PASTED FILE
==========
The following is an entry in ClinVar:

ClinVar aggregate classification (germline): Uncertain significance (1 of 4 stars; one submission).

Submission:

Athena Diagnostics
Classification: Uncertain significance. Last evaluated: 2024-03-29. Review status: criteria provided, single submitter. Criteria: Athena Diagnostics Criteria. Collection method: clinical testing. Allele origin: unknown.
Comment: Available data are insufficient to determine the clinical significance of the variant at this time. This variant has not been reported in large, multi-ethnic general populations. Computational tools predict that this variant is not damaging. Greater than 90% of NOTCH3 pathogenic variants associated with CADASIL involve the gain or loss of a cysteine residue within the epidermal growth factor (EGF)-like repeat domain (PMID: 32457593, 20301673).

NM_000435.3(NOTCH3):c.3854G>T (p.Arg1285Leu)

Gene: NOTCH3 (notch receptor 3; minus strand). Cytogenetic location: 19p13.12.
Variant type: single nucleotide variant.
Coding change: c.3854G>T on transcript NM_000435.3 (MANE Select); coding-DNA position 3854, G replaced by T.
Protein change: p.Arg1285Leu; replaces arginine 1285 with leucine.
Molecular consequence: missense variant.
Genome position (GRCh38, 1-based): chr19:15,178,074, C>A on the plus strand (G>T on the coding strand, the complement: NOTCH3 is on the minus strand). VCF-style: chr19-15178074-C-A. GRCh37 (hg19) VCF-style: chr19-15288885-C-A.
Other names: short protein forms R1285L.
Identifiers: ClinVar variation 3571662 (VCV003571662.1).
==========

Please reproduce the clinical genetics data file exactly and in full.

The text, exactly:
The following is an entry in ClinVar:

ClinVar aggregate classification (germline): Uncertain significance (1 of 4 stars; one submission).

Submission:

Athena Diagnostics
Classification: Uncertain significance. Last evaluated: 2024-03-29. Review status: criteria provided, single submitter. Criteria: Athena Diagnostics Criteria. Collection method: clinical testing. Allele origin: unknown.
Comment: Available data are insufficient to determine the clinical significance of the variant at this time. This variant has not been reported in large, multi-ethnic general populations. Computational tools predict that this variant is not damaging. Greater than 90% of NOTCH3 pathogenic variants associated with CADASIL involve the gain or loss of a cysteine residue within the epidermal growth factor (EGF)-like repeat domain (PMID: 32457593, 20301673).

NM_000435.3(NOTCH3):c.3854G>T (p.Arg1285Leu)

Gene: NOTCH3 (notch receptor 3; minus strand). Cytogenetic location: 19p13.12.
Variant type: single nucleotide variant.
Coding change: c.3854G>T on transcript NM_000435.3 (MANE Select); coding-DNA position 3854, G replaced by T.
Protein change: p.Arg1285Leu; replaces arginine 1285 with leucine.
Molecular consequence: missense variant.
Genome position (GRCh38, 1-based): chr19:15,178,074, C>A on the plus strand (G>T on the coding strand, the complement: NOTCH3 is on the minus strand). VCF-style: chr19-15178074-C-A. GRCh37 (hg19) VCF-style: chr19-15288885-C-A.
Other names: short protein forms R1285L.
Identifiers: ClinVar variation 3571662 (VCV003571662.1).